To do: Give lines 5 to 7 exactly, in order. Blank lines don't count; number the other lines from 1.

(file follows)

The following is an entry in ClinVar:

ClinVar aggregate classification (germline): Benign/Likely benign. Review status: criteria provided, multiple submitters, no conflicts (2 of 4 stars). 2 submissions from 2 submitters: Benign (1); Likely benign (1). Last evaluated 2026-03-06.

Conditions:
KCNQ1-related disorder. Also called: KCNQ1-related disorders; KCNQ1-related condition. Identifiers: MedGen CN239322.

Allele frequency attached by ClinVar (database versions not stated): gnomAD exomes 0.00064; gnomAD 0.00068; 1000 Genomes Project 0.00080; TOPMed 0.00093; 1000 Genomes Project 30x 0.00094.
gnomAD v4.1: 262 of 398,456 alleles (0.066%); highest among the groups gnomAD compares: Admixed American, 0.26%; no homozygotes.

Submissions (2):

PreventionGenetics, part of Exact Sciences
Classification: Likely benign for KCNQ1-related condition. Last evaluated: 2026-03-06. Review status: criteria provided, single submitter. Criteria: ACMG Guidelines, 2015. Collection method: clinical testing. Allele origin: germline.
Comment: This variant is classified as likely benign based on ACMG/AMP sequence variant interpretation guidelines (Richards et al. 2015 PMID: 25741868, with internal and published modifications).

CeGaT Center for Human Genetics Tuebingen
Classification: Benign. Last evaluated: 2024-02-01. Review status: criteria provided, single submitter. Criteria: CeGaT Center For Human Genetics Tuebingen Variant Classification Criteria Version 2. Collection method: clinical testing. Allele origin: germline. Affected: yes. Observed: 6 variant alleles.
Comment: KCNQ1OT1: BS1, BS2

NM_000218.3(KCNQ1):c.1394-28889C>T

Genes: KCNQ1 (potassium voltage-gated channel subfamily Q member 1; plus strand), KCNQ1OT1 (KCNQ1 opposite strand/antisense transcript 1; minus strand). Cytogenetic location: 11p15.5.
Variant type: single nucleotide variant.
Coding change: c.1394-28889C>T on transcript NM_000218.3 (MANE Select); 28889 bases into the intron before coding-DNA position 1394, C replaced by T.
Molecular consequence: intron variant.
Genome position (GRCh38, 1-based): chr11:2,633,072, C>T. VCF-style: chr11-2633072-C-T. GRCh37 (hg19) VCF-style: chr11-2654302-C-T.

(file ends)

Allele frequency attached by ClinVar (database versions not stated): gnomAD exomes 0.00064; gnomAD 0.00068; 1000 Genomes Project 0.00080; TOPMed 0.00093; 1000 Genomes Project 30x 0.00094.
gnomAD v4.1: 262 of 398,456 alleles (0.066%); highest among the groups gnomAD compares: Admixed American, 0.26%; no homozygotes.

Submissions (2):